Cats have a trademark on being cool and independent. They can be masters of aloofness, but they also have their times of day when they shower you with affection and invite you to purr fests. Of course, you give your cats names, but, have you ever wondered if cats understand their names? Scientists seem to have found the answer to this intriguing question. According to new cat research, the answer is yes. However, as you might suspect, cats respond differently to hearing their names than dogs do.
Your Cat Does Hear You
I’m sure that you’ve experienced calling your cat’s name many times and having your cat ignore you. However, it’s not that your cat doesn’t hear you call his name when he’s having fun clawing the stuffing out of your sofa, he just doesn’t feel like acknowledging you – he’s having too much of a good time to be bothered.
What Cat Research Shows
A team of Japanese researchers found that our feline friends have a much better understanding of human language then we might think. These scientists published evidence that suggests cats can differentiate their names from other common nouns. However, while cats can give off signs that they understand you are calling them (such as ears twitching or heads turning toward the sound), they probably won’t come running when you want them to.
Cat Research Tests
Experiments were conducted both in home settings and in popular cat cafés in Japan. Researchers played each cat a recording of its owner’s voice and another person’s voice. Each test included four nouns or the names of other cats followed by the cat’s own name. The nouns used were similar sounding to the cat’s name. During the test, researchers tracked vocal responses and movements of the cat’s head, ears, and tail.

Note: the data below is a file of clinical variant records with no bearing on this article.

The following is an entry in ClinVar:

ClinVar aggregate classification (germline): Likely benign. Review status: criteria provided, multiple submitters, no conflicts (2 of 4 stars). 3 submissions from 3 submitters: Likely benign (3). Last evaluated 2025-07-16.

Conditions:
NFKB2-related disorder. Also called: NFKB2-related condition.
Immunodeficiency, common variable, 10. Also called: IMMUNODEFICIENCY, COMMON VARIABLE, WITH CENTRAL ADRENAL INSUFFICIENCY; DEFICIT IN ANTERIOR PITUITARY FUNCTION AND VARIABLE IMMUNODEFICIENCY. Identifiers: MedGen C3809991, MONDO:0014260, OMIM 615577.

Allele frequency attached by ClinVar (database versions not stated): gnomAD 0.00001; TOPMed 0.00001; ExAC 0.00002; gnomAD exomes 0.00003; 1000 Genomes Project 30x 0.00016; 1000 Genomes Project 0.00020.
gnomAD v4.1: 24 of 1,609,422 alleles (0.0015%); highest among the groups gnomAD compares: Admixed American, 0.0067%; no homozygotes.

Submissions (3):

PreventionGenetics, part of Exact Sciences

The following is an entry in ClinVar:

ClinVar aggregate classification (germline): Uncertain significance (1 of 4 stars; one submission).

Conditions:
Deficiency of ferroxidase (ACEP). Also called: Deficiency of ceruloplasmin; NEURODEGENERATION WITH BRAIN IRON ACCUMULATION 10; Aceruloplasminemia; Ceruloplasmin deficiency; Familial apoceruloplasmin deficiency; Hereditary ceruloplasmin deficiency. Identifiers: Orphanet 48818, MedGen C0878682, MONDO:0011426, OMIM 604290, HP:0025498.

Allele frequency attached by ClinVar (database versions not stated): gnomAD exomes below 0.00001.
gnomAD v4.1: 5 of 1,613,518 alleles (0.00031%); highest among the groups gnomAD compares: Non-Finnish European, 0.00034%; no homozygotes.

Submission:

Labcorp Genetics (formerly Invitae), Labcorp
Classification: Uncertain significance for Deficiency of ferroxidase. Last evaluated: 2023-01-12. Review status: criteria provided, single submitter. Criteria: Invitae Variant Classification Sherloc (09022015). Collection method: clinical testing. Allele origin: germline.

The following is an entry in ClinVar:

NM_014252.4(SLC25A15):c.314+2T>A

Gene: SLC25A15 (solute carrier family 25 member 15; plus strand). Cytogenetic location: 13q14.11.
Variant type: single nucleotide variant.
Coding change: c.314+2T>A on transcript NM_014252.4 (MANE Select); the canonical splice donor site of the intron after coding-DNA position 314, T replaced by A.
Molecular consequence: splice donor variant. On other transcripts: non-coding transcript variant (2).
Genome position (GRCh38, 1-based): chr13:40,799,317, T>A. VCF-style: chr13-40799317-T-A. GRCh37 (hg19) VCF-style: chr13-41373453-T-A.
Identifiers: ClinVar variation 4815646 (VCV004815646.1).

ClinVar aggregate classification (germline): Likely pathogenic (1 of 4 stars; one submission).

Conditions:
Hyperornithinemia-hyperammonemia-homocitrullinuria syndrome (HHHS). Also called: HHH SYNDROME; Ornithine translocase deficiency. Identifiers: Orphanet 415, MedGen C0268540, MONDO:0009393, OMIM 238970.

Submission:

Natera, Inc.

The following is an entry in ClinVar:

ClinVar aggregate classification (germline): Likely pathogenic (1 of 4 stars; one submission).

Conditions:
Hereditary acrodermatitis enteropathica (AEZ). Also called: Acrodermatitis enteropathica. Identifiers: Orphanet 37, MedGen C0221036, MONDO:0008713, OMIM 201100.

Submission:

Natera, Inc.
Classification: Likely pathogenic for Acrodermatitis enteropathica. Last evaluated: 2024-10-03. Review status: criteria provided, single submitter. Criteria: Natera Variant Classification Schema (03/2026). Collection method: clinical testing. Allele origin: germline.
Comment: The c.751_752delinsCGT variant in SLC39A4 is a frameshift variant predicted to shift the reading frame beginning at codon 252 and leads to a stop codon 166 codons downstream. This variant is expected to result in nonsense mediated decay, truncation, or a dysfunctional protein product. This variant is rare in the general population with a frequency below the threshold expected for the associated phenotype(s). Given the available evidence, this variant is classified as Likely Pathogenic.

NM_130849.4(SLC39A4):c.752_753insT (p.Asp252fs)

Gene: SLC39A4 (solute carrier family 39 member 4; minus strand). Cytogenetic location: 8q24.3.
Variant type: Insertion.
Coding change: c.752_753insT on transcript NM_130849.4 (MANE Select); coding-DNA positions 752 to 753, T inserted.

What Were the Results?
Mostly, the cats didn’t react strongly to the other nouns. However, when they heard their name, many of them would twitch their ears and heads as a sign of recognition. The response is very subtle – they don’t leap up in the air as if to say, yes, I hear you! Also, cats living in homes with fellow felines were able to distinguish their name from the names of their furry companions.
Your Cat is Interested in You
Just because your cat doesn’t come bounding up to you when you call him isn’t a sign that he’s not interested in you. He’s just ignoring you and fulfilling his reputation as being far less slavish to humans than a dog. Your cat knows when you’re addressing him, but he may not care unless you’re also filling his food bowl.
Cats May Have Skills Similar to Dogs
This research is one of the first aimed at understanding the cognitive abilities of cats. Dr. Atsuko Saito, one of the lead researchers, thinks that cats have almost the same abilities as dogs, but cat research is scarce. At CVETS, we aren’t involved in running cognitive tests on a group of cats. However, we do take excellent care of any individual cat that lives in the Columbia, South Carolina area and needs emergency treatment. So don’t hesitate to bring your cat to us and tell us his name.